SCOUT OUT: 40 Years at Vernon Street Studios

The buildings located at 6 and 20 Vernon Street look rather inconspicuous from the outside – the towering brick structures, which once exclusively housed the Rogers Foam Corporation, are industrial, functional and sturdy. Inside, winding corridors splay out in all directions, making it easy to get turned around. But these days, the building’s occupants produce far more than just foamcore; 6 and 20 Vernon also house more than 100 artists. Creators of all kinds have used the shared space as a studio since 1974. And while the giant, labyrinthine structure is a little daunting in size, it’s in no way unwelcoming. In fact, Vernon Street artists have always made a point of inviting the community into their space with their annual Open Studios event, which celebrates its 40th anniversary this year.

The buildings located at 6 and 20 Vernon Street look rather inconspicuous from the outside – the towering brick structures, which once exclusively housed the Rogers Foam Corporation, are industrial, functional and sturdy. Inside, winding corridors splay out in all directions, making it easy to get turned around. But these days, the building’s occupants produce far more than just foamcore; 6 and 20 Vernon also house more than 100 artists. Creators of all kinds have used the shared space as a studio since 1974. And while the giant, labyrinthine structure is a little daunting in size, it’s in no way unwelcoming. In fact, Vernon Street artists have always made a point of inviting the community into their space with their annual Open Studios event, which celebrates its 40th anniversary this year.

Vernon Street’s anniversary celebration is twofold: The Open Studios event will take place as always, on the first weekend of December, but this year it will be complemented by a special exhibit at the Somerville Museum (1 Westwood Road). From November 13 through December 31, the museum will display the works of Vernon Street artists past and present, including pieces from a few creators who were among the first to move into the studio back in ‘74.

The Open Studios event at Vernon Street was one of the first in the Greater Boston area, and since its inception it’s helped break down the barriers that exist in traditional gallery or museum settings. “It’s a chance for me to be able to talk about my work,” says Heather Balchunas, a Vernon Street artist and one of the coordinators for this year’s celebration. “It’s a little bit different than showing in a gallery because it’s in the space that you work in.” She notes that the event is an opportunity to erase preconceived notions people might have about what an artist’s space should look like, while also giving them a glimpse inside the creative process. In the past, Balchunas says she’s gotten feedback from students and other attendees that actually shaped the way she worked on pieces.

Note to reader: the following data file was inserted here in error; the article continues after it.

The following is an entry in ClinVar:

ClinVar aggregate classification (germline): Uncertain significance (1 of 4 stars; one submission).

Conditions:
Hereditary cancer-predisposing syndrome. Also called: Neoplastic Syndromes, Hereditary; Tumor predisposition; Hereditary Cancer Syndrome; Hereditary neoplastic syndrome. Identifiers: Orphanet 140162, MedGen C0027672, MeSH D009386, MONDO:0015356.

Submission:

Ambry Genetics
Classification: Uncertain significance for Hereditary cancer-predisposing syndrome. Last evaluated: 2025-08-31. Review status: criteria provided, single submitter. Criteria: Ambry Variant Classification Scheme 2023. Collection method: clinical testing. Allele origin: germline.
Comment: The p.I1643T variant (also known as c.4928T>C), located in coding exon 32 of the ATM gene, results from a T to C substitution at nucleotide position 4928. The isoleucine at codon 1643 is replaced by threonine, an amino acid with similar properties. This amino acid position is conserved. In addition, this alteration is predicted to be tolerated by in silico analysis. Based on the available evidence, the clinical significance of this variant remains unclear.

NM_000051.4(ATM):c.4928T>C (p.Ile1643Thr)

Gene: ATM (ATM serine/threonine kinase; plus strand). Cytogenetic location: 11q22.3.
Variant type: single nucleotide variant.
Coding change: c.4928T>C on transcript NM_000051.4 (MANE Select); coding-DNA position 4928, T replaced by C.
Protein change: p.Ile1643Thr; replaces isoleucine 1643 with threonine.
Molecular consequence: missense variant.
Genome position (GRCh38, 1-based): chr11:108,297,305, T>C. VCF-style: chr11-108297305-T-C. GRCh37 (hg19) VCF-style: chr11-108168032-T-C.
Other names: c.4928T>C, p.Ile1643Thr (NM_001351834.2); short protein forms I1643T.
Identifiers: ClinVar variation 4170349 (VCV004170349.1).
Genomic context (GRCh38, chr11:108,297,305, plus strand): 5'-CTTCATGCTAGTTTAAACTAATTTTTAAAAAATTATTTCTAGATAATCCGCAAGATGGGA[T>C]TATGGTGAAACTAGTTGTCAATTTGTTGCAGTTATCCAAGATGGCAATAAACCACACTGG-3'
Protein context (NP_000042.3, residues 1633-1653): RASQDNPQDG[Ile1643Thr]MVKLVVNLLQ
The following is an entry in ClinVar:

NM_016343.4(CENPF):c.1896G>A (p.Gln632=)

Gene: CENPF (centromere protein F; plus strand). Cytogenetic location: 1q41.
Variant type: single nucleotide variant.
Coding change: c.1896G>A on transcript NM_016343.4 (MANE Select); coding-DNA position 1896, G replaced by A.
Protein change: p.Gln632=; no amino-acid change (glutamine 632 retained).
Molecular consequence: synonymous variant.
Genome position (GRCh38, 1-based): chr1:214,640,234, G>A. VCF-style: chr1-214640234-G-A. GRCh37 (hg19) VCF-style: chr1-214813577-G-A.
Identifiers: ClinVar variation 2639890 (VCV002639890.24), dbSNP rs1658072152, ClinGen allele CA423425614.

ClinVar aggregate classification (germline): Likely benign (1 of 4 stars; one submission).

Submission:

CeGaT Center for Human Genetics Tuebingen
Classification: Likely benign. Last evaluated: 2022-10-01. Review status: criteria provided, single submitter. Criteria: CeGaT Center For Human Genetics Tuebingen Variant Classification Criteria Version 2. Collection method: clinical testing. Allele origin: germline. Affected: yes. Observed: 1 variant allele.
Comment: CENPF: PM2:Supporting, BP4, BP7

Open Studios will also give the community an opportunity to see a vast array of different work, all in one place. Vernon Street houses artists who specialize in a number of mediums – painters, photographers, sculptors and furniture builders – as well as producers in different stages in their career. Some are full-time creators, others squeeze in hours at the studio when their day job permits. All of them contribute to a vibrant, rich atmosphere of imagination and originality that’s visible in their individual workspaces and throughout the halls, which are plastered with examples of their work.

“The space is very raw, which I like, because I know I can be as messy as I need to be,” painter Andrew Fish says of the studios. “It’s a privilege to have a space to create in, and I think I’ve made some of my best paintings at Vernon Street.”

The yearly festival is a great opportunity for art collectors, as it gives buyers a chance to purchase original works directly from the artist. But you don’t have to be an expert or a serious buyer to get something from the experience, and you don’t need to have an outlandish budget. Most participants will have small pieces for sale, and they’re generally very willing to work with buyers to get them a piece they love at a price that doesn’t break the bank.

Balchunas has a few tips for Open Studios a endees looking to make the most of their experience. First: grab a map. With two buildings, several floors, and its series of maze-like hallways, it can be easy to overlook some of the phenomenal artists who are participating in the event. She also suggests checking out the Somerville Museum exhibition beforehand to figure out which artists you don’t want to miss.

Fish echoes her advice, with one simple, important addendum:

“Bring the family. Bring friends! Have fun with it.”

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